Hours passed at the site of their bombed-out apartment building. Most of the survivors could do nothing but watch and weep as the corpses were lined up on the ground—bodies that included Tareq’s grandmother and mother.
The moon shone bright as he lay between his mama and tehta. Holding their lifeless hands, Tareq tried breathing in his mother’s scent one last time, but all he could smell was smoke and dust.
He squeezed her palm, ignoring the sirens that engulfed his neighborhood. Although limp, it was still the same hand that he had held as a timid child when stepping into crowded souks in search of spices and clothes. He stroked the elegant fingers that had caressed him gently, making him feel warm and safe. “I will be okay, Mama, please don’t worry. I will take care of my little brothers and sisters just like you took care of us.” He looked at her closed eyes with those perfectly arched brows and took in her beauty. Even dead, his mother looked peaceful and gracious. Tareq brought her delicate hand to his mouth, pressing it to his lips ever so gently. A kiss goodbye. A finality he didn’t want to accept; no child ever does, no matter their age.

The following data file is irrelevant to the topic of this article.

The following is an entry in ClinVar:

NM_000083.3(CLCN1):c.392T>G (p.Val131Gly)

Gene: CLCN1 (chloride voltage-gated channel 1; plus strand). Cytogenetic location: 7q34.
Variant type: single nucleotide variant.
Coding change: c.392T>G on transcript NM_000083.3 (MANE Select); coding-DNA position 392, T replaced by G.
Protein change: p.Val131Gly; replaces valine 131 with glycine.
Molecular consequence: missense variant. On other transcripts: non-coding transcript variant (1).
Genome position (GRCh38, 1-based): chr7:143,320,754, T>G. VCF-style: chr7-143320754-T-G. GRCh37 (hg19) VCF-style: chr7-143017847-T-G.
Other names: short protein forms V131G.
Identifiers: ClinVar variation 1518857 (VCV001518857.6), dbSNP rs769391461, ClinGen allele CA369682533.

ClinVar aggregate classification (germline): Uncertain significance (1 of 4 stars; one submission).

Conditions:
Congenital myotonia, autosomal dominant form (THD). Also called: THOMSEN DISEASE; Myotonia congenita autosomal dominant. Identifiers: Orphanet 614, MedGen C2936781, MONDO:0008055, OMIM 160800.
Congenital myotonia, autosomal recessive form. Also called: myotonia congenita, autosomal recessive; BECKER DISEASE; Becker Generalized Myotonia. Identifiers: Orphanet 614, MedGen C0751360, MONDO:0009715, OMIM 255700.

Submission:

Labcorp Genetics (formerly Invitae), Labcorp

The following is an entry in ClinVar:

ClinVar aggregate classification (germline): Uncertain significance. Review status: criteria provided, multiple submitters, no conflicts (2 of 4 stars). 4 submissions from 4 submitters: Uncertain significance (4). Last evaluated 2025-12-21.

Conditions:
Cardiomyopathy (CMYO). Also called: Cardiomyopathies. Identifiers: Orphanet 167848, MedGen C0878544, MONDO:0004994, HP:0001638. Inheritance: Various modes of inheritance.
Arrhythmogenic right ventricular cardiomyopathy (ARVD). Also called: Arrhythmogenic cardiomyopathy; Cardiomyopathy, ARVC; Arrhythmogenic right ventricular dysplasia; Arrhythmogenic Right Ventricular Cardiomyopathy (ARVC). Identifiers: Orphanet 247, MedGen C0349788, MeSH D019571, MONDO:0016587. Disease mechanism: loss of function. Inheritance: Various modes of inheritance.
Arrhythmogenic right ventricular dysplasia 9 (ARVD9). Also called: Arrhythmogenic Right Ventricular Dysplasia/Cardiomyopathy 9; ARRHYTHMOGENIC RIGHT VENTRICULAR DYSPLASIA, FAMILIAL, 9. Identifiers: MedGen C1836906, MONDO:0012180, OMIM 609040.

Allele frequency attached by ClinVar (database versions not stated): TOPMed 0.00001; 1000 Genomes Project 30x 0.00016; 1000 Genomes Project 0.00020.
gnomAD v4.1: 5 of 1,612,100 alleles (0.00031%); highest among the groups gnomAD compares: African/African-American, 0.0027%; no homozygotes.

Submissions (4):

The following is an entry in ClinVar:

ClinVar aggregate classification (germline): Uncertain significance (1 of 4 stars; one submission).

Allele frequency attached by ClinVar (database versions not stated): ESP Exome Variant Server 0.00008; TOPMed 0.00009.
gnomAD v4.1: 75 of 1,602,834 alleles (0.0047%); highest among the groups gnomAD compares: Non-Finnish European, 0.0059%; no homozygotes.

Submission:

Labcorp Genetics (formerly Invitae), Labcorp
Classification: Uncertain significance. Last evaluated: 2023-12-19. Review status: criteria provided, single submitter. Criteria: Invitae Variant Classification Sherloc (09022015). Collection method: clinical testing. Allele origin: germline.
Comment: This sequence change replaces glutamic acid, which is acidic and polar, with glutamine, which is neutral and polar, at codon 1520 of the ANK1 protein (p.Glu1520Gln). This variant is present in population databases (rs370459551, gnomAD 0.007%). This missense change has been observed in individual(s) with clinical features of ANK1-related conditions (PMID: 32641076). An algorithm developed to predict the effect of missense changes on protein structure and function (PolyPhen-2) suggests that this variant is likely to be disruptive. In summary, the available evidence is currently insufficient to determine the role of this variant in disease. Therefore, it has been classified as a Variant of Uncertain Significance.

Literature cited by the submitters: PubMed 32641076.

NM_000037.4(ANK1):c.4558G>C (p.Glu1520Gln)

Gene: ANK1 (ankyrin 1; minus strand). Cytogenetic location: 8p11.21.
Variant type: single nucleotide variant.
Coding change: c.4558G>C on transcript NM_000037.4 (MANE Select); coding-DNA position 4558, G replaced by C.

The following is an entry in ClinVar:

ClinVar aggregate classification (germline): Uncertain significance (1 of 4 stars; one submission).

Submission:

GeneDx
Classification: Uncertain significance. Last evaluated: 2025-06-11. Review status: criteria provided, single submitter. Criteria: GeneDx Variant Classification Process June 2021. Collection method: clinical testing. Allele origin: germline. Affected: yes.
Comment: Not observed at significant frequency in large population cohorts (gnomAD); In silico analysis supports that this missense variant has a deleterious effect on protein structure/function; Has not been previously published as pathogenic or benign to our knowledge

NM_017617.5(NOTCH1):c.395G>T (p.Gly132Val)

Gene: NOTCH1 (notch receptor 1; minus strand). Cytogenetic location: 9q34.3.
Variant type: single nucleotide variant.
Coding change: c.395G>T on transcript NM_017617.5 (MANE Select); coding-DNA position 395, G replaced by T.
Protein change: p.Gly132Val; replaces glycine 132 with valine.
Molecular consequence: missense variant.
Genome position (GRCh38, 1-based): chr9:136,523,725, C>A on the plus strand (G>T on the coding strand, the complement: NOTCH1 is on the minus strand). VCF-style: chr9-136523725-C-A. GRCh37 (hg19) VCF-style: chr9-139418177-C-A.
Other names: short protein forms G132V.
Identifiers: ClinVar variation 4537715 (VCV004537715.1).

When he looked up, he was brought back into the current chaos, listening to the sounds of wails and the sirens. The man in the white helmet wasn’t alone: There were many wearing the same uniform—they all had the same tan vests and tired eyes. Some helmets were brighter, others stained with the gloom of war, a thick layer of death and broken souls.
Tareq spotted the man who had pulled him out—Ahmed—marching forward, carrying something. His headlamp beamed in front of him, making it hard to see what was in his arms. It was when he got closer that Tareq recognized the long dark brown hair bouncing with Ahmed’s every step.
“I’m sorry, habibi.”
He handed Farrah’s wilted body over to her big brother, who rocked the young girl in his arms as he kissed her round cheek. The tears falling from his face cleaned the dust from hers.
“I found her in the room next to where I found you.” Ahmed quickly turned and walked away, unable to take the grief.
Copyright © 2018 by Atia Abawi. All rights reserved. No part of this excerpt may be reproduced or reprinted without permission in writing from the publisher.